Most car ads, like beer ads get lost in a sea of white noise. Each ad points out pretty much the same thing, in typical fashion with out much originality or creativity. I think that is why this new spot for Honda really sticks out. It is a clever and creative approach to your typical car ad. It’s fun, inventive, holds your attention, and most of all leaves the brand name imprinted in your mind long after it has stopped. Blending some great CGI work with live action and killer sound design, Honda has launched a winner with this ad for the new Civic Tourer. Both the finished piece and the making of video are below.

Pause Fest ID 2014, and The Making Of.

in two days Pause Fest kicks off in Melbourne Australia.The festival is focused on interactive, motion, art, music and design running for 3 days and nights. I wish I was going so I could escape the insanely cold weather here in the midwest, but alas I am not. That doesn’t mean that I can’t enjoy a bit of the Pause Fest magic as showcased in the animation below.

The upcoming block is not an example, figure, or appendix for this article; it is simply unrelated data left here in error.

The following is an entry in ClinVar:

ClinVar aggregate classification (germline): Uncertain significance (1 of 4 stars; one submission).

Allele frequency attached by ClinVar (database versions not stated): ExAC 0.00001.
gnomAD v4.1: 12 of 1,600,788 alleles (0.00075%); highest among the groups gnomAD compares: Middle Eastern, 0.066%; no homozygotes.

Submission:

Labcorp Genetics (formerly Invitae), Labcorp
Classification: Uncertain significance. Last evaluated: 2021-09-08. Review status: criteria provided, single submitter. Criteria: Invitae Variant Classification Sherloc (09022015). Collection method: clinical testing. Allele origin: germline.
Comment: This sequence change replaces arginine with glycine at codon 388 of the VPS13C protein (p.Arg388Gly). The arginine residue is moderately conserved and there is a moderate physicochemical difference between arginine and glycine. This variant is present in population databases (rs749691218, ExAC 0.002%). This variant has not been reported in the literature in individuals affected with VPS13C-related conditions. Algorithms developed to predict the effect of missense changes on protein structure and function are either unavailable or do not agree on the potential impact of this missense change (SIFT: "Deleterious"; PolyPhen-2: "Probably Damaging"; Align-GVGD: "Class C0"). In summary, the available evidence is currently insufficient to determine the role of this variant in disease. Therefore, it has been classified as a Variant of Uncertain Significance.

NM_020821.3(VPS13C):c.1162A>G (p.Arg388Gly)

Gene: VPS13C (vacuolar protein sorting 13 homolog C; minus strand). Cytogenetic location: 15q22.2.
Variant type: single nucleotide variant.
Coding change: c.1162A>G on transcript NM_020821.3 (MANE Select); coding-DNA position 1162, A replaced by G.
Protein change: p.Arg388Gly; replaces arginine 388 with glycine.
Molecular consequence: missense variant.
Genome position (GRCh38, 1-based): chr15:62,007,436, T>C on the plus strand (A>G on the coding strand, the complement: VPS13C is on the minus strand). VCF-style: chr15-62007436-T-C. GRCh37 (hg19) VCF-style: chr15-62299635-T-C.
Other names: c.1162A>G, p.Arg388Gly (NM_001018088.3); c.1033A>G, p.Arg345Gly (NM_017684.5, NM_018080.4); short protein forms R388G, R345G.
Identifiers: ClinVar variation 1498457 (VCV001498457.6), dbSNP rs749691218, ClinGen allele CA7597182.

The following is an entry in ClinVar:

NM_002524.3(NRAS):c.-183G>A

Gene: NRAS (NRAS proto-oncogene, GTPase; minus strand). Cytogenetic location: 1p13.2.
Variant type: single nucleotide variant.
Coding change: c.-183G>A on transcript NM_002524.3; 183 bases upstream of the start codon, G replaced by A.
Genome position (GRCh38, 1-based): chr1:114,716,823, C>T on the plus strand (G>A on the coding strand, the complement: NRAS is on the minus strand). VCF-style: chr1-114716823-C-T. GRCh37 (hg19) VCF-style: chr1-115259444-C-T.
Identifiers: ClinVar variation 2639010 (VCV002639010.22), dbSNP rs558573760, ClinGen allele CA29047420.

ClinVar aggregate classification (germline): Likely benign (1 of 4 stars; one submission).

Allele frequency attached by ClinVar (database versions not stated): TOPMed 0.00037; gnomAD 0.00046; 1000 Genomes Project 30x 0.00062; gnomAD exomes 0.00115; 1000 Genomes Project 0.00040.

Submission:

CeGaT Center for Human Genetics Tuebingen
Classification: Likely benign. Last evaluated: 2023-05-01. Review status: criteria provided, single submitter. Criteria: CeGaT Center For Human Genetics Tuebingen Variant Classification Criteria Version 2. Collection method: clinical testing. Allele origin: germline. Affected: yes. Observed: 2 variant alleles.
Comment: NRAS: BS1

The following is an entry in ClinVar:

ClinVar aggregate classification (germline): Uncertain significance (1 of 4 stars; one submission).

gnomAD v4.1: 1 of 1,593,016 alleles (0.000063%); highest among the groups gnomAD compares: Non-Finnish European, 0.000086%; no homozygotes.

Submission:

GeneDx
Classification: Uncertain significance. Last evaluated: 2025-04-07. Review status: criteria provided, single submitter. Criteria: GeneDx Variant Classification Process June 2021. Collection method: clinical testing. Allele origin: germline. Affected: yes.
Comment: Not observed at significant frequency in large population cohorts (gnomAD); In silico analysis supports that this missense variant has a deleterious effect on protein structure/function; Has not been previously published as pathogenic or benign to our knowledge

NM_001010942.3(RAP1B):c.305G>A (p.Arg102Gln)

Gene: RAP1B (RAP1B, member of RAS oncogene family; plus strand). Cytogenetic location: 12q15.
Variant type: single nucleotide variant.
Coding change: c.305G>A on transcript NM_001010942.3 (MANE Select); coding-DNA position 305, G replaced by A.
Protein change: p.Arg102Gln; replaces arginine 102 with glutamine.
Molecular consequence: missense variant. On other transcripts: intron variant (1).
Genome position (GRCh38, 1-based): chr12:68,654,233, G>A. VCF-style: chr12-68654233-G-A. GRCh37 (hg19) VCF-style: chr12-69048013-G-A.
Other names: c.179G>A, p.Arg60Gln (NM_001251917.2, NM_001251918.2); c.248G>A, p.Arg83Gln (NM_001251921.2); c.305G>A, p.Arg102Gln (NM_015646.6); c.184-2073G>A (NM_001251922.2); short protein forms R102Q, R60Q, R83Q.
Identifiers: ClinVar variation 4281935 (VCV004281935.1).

had the privilege of creating the indent for this year’s Pause Fest. Working with a number of designers and animators  landed on the idea of combining communication devices from different eras that would be mixed through various scenes and situations. The result is pretty nice with great flow, and timing. Now if you have ever wondered just how complex something like this can be, watch the second video below from   which shows the making of just one small sequence in the completed animation.